Dumb programming techniques to avoid…

This is somewhat of a post in frustration while I wait for my computer to finish what’s turned out to be a far more technically challenging problem than I thought!

In Trunk.ly we want to add several new features, but the ones I’m working on are “public” tags. The idea here is that you can see every link tagged with the same word, e.g. Show me all links tagged with “design”.

The first piece of this is fairly straight forward — loop through all the links we’ve stored, identify the same links, collect the tags used and aggregate these and count them. Not too bad.

We end up with a URL object collection in which entries look like this (we’re using MongoDB, so this is a BSON / JSON object):

{ “l” : “http://example.com", “t” : “An example link”, “tags” : [ { “tag” : “example”, “c” : 200 }, {“tag” : “code”, “c” : 103}, …]}, {…} ] }

That was reasonably trivial, the next challenge was to create lists of related tags. So when you are looking at the tag ‘code’, the related tags might be something like ‘python’, ‘javascript’, ‘ruby’ etc.

In theory it sounds simple enough. Take a collection of tags from a URL, then for each tag, store it with the related tags. Of course it gets more complicated quickly — for example, we need the count for the related tags because we want to show the strongest matches.

The end goal is something that looks like this:

{ ‘tag’ : code, ‘rt’ : [ { ‘tag’ : ‘python, ‘c’ : 324}, {‘tag’ : ‘javascript’, ‘c’ : 243}, {…} ] }

Then we can just look up the related tag, find the top related tags and display them.

Oh boy! This has been a three day nightmare.

The biggest problem to understand is that if I tag something python, ruby, javascript, php, I have to store the following four collections:

php has related tags python, ruby, javascript

ruby has related tags python, php, javascript

python has related tags ruby, php, javascript

javascript has related tags python, php, ruby

Some collections of tags number into the 50–100’s, and that’s only on one URL — I also need to aggregate across the URLs so sometimes there could be 1000’s. The first approach was to write this to update the database directly.

  1. Build the related tag collection for the tag.
  2. Look up the tag in the database. If it exists, increment the count for each related key word.
  3. If it didn’t exist, write out each related key word.

Not memory intensive, but oh man, slow! Estimated time to complete ~2 weeks.

My second attempt, read it all into memory. This was much much quicker.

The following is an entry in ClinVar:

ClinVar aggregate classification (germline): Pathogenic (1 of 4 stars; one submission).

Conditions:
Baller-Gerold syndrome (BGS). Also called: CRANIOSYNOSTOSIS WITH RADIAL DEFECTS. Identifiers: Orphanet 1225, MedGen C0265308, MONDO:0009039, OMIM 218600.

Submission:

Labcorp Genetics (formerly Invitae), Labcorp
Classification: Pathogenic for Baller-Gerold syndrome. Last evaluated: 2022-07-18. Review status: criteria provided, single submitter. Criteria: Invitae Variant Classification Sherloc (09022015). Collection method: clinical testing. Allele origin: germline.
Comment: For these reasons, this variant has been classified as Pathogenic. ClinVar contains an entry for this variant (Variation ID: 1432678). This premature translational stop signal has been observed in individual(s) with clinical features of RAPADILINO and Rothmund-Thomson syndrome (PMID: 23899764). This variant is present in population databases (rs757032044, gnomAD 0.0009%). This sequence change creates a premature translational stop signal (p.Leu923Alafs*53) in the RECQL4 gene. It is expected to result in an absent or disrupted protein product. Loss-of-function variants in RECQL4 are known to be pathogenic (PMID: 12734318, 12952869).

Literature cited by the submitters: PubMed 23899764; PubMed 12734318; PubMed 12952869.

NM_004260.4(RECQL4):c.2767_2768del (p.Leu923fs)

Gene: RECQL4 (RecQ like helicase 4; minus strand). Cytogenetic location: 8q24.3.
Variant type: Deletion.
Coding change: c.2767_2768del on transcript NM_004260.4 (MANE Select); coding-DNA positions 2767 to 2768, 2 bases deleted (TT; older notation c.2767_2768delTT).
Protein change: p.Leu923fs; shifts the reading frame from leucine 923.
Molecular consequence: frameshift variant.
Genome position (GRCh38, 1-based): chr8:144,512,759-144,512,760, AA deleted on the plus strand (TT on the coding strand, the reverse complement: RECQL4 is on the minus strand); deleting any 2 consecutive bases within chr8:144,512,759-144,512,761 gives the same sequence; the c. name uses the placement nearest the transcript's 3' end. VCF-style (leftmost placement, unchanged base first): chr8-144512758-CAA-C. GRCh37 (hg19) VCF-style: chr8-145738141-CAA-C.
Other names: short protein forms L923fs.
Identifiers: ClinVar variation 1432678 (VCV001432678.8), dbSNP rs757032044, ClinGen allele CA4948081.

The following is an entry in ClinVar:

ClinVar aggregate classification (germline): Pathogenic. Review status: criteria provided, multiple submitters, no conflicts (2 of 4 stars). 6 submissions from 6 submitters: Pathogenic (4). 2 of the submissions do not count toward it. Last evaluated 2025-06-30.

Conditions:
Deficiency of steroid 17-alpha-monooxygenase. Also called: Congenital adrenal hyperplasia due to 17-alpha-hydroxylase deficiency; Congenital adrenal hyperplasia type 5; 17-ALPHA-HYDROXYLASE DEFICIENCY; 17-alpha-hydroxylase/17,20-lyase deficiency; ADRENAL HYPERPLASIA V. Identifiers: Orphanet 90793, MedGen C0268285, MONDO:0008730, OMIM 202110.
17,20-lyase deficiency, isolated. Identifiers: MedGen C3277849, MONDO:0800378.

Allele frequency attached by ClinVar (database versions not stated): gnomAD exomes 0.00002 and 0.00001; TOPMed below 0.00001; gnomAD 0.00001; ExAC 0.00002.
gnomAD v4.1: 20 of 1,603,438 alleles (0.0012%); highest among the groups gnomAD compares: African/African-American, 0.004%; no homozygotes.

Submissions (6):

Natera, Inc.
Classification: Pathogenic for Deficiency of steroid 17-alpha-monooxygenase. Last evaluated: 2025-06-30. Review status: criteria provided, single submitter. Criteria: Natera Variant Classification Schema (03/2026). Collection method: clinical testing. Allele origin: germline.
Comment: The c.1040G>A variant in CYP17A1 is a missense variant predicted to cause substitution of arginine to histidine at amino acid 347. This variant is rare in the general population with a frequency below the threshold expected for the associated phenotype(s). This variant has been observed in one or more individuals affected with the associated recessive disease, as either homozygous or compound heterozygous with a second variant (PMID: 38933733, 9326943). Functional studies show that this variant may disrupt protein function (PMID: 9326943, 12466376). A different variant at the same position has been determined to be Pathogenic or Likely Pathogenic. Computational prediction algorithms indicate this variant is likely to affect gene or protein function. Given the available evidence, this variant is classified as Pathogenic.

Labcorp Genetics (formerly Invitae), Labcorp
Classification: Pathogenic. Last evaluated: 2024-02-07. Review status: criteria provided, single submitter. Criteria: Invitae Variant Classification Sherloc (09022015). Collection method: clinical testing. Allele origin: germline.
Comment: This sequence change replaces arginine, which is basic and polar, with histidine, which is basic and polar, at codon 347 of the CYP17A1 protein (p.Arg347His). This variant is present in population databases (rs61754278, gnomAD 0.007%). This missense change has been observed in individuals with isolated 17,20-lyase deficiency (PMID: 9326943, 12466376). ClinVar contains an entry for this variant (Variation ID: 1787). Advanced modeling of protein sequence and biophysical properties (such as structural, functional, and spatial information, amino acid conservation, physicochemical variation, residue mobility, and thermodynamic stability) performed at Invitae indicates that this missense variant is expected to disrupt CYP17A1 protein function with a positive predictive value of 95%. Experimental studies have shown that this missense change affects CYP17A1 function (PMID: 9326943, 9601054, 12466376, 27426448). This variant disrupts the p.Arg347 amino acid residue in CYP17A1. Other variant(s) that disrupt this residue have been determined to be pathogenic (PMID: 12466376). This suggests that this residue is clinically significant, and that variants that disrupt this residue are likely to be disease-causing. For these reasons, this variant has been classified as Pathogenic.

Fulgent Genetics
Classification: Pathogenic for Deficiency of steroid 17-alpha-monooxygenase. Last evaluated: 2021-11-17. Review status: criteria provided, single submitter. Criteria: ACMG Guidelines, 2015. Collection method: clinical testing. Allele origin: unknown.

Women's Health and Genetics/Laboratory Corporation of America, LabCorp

1. Grab all the tags from the URLs into an array.
  2. Update an in memory dictionary with an embedded dictionary for the related tags for each entry, incrementing the counts as we go.
  3. Write the lot out to disk.

This was quite fast for the fast 50K or so entries into the dictionary, after that it ate all the memory on my PC (8Gb) and hung up. I’ve noticed it’s getting “worse” the further into the DB we go too, turns out there are LOTs more tags in the back end of the database. This update ran for about 18 hours before it had clearly hung with the PC utilising 100% of RAM and nothing moving.

Anyway, third attempt — and the best to date! Combine the two approaches. Read in batches of URLs, then create the tag collections and cache them to disk. MongoDB has some cool functionality to help with this — I just use an iterator and then do something like this:

db.tags.related[‘c%s’ % iter].insert()

I end up with db.tags.related.c1, db.tags.related.c2 etc.

The point is these are already “pre-processed” for each tag. Now I can just shrink them down to a single collection by simply querying the collections, finding the matching tag in each one and their related tags, then just combine into a single tag and write it out.

This first part of the process is taking around an hour to complete and I expect the second part to take an hour as well.

What have I learnt so far?

  1. It’s much easier to grow than retrofit on big-data.
  2. Explicitly release memory — there seems to be a difference in Python between dictionary.clear() Vs. what I was doing which was dictionary = {} (a new empty dictionary). Overtime the second approach used all the memory on the PC, even when I was doing smaller batches. Using clear, there are no memory leaks (or no obvious ones anyway).
  3. Memory is more efficient, to a point — Python dictionaries seem to tail off (maybe with the dictionaries within dictionaries). Trying to do everything in memory just wasn’t working. Perhaps more memory would help, but caching to disk part way through offers a lot of advantages too (not least I can restart from certain points — blow away the last cache and start from there).